This is excellent news, that I forgot to post yesterday. The proposed law would have closed the state's last clinic (which would be a fucking disaster, given that Louisiana is about to lose most of our clinics because of a similar law).
I get a little confused about which courts are in charge of what, and what this actually might turn out to be; I heard on the radio yesterday that the reason for the court blocking the law was pretty literally that it deprives Mississippians of a legal medical practice. I was listening to local news, so basically they were talking about how it might affect Louisiana - they said that Louisiana (or any state) will likely never be able to shut down every single clinic as long as abortion is legal. My only issue with that reasoning, is how can they not, then, say that there should be plenty of clinics available everywhere? One in Mississippi is hardly helpful to the majority of the women there, particularly the marginalized ones.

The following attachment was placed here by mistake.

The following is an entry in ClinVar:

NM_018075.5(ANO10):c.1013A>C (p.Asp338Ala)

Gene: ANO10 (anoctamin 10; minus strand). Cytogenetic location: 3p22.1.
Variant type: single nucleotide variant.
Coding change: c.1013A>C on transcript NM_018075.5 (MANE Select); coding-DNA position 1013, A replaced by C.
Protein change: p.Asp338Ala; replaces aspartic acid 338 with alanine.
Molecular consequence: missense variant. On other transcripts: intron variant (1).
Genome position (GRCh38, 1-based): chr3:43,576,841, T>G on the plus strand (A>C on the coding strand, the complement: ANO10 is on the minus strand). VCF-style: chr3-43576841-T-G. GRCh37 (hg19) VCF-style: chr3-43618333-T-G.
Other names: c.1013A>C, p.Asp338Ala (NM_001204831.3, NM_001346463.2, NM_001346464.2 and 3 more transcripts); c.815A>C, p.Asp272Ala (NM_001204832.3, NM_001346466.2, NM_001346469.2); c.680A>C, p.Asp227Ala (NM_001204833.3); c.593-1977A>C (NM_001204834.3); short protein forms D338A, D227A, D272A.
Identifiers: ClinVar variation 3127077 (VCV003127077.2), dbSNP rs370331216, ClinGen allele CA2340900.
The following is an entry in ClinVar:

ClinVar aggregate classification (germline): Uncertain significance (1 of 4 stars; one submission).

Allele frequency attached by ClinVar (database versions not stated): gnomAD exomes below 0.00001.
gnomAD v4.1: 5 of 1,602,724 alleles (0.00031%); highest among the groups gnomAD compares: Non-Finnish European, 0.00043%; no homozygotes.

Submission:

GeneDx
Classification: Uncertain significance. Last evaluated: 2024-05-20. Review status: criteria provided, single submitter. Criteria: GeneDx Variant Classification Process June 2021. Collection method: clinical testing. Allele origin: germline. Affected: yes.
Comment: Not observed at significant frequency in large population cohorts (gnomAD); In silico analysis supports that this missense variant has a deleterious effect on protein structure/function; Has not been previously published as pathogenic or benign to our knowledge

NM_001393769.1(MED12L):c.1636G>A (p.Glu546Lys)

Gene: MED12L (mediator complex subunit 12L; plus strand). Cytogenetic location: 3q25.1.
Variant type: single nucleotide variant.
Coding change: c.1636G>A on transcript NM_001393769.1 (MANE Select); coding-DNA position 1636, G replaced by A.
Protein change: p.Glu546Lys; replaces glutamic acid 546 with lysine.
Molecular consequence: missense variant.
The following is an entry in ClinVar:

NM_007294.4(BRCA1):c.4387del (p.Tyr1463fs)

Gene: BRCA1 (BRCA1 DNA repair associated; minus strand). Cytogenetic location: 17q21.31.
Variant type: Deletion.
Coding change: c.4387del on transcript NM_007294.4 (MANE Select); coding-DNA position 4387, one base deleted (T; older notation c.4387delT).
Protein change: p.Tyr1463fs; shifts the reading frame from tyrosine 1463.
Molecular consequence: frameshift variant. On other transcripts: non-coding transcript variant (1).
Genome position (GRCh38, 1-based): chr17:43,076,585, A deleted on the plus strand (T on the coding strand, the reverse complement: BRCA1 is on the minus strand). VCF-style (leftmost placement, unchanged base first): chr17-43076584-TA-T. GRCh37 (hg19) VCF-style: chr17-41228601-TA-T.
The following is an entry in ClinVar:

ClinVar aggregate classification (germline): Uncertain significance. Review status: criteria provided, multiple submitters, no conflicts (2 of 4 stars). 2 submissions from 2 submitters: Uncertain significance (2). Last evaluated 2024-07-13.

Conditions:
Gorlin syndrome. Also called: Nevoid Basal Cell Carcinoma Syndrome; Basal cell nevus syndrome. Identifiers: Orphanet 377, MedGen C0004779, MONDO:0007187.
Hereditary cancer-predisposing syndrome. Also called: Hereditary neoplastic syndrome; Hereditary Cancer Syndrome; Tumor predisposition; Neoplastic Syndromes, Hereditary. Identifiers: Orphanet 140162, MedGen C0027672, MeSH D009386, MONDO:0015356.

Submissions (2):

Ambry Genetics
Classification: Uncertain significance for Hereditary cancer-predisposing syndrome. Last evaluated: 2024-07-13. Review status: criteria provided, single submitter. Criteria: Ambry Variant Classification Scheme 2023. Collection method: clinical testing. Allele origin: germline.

The law, as far as I can tell, is still technically upheld. Louisiana is about to suffer the consequences of a similar law - about admitting privileges to hospitals - as has Texas. All the quotes in the linked article that talk about how the courts found the extra driving distance does not make an "undue burden" - ugh.
What's also strange, is apparently, in the passage of this law, Mississsippi's lawmakers want to encourage women to visit nearby metropolitan areas instead of having an abortion at home. This doesn't sound much like a *safety* regulation, if you are encouraging your women to go to supposedly "unsafe" abortion clinics. The holes in the arguments are...appalling. Do they think they're tricking anyone? It's just anti-choicers being anti-choice and finding legal loopholes to further their agenda.